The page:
The Stones' work was so secret that they could not even tell their father - had the secret leaked, the cable works would have become prime targets for enemy aircraft. The secrecy also meant that the Stones' efforts went largely unrecognised; but the pipeline never failed in its operational life.

PLUTO, the WW2 Pipeline Under the Ocean, was designed to supply petrol from storage tanks in southern England to the advancing Allied armies in France in the months following D-Day.

In a very short time a continuous flow of fuel was up and running. It is estimated that between August 1944 and May 1945 PLUTO delivered over 172 million gallons to France. As the Allies moved inland, the pipeline was transferred from the Isle of Wight to Dungeness in Kent to shorten the supply route. PLUTO was the world’s first undersea oil pipeline and made a major contribution, not only to the Allied war effort, but also to subsequent pipeline development.

Pluto (Pipe Line Under The Ocean), which supplied the Allied armies with fuel for tanks, planes, and trucks.

The second of seven children, Frank William Stone was born at Brockley, south-east London, on November 19 1913. His father, William Stone, had founded the family ship and chemical plumbing business, W P Stone, in 1896. The firm became one of the first specialist leadburners in London.
Frank was educated at Addey and Stanhope Grammar School, Deptford, where he won prizes for art, then joined the family business as an apprentice in 1929, becoming a director in 1933.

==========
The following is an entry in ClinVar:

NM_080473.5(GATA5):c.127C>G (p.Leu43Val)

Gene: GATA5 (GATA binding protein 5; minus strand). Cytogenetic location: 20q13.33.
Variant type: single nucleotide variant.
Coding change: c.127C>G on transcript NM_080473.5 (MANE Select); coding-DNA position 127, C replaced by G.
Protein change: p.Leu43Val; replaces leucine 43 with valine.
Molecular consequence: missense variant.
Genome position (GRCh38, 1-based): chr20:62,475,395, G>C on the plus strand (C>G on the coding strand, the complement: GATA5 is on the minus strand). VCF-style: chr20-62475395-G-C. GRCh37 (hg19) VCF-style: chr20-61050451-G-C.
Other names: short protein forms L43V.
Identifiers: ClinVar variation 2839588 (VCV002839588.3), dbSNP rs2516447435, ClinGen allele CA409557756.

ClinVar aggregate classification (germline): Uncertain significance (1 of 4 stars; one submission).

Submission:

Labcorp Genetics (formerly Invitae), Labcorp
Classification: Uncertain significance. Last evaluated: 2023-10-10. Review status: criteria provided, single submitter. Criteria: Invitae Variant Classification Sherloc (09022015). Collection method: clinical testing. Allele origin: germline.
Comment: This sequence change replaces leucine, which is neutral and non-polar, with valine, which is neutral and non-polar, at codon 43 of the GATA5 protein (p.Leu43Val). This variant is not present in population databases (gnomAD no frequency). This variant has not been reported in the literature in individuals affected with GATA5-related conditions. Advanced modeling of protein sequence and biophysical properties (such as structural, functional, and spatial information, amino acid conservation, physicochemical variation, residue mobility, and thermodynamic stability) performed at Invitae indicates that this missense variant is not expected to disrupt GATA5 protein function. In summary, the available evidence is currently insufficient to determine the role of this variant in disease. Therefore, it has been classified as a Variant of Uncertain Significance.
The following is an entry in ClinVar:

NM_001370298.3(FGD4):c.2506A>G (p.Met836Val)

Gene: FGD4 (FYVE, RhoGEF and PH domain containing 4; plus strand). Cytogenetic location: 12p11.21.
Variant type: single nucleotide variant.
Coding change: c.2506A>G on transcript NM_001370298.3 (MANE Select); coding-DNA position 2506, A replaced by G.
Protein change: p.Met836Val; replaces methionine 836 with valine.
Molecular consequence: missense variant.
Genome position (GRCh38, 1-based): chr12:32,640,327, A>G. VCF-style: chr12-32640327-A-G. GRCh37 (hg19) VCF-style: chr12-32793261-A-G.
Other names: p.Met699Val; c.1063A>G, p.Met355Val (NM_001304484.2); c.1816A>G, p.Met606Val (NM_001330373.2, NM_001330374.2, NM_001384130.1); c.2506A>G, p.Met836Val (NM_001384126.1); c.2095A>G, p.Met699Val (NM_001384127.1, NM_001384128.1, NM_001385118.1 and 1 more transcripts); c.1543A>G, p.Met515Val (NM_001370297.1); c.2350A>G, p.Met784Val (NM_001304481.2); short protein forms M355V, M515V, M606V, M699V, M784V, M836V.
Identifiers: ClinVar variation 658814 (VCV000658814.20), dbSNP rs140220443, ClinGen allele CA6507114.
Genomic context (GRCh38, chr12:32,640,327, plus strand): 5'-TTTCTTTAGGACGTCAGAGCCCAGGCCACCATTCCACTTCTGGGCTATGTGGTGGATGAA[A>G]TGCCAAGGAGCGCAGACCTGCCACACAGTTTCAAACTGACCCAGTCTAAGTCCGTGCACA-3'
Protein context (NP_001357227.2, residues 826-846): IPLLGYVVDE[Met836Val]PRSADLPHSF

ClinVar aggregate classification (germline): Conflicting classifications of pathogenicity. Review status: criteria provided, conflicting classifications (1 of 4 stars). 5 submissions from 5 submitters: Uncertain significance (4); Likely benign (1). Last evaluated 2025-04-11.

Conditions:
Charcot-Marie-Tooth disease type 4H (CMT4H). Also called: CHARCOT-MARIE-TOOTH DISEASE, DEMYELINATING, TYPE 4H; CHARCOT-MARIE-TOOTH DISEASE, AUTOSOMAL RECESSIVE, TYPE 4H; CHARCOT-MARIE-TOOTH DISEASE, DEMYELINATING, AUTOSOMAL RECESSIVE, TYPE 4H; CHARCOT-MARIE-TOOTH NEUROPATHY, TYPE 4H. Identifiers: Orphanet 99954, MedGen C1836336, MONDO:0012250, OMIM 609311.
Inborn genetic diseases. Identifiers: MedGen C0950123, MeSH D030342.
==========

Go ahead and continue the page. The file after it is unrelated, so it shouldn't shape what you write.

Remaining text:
At the outbreak of war, as members of a reserved occupation, Frank and his brothers were exempted from military service. Albert joined the Home Guard, and Frank and Ronald served as fire watchers. In addition to their work on Pluto, they manufactured hundreds of lead-lined tanks for the chemical and electroplating industries, carrying out maintenance site-work in chemical plants.
After the war, Frank became managing director of the family business, which remained involved in undersea cable work and, during the 1950s, went into making lead radiation protection equipment for hospital radiotherapy departments.

In 1957 Stone joined James Girdler, another lead specialist firm, based at Acton, as managing director. He built up the business, taking advantage of the increased demand for lead shielding in the nuclear industry and in specialist cancer hospitals. He also became involved in the production of diagnostic and therapeutic "phantoms" - simulacra of human bodies with real human skeletons inside. These were designed to avoid the use of human volunteers during the calibration of X-ray and radiation therapy machines.

Stone retired from James Girdler in 1978, though he remained a consultant to the firm for a further three years and continued to work as a freelance consultant to the cable industry until the age of 83. In 1987 he returned to Erith to leadburn nine joints for a high voltage supertension submarine cable to be laid across the Madura Straits, from Surabaya to Madura Island, Java, in Indonesia.
Frank Stone married, in 1939, Margaret Cassidy, converting to Roman Catholicism on his marriage. After the war, he joined the Knights of St Columba and was actively involved in homelessness projects in the capital. In 1967 he was awarded the papal medal Pro Ecclesia et Pontifice by Pope Paul VI for services to the Roman Catholic Church. In 1999 he was awarded the Inaugural Lifetime Achievement Award by the Lead Sheet Association.

Stone family grave near Brockley Road with a new headstone which recognises Frank’s contribution to the D-Day landings

(Source : Daily Telegraph Obituary 2004)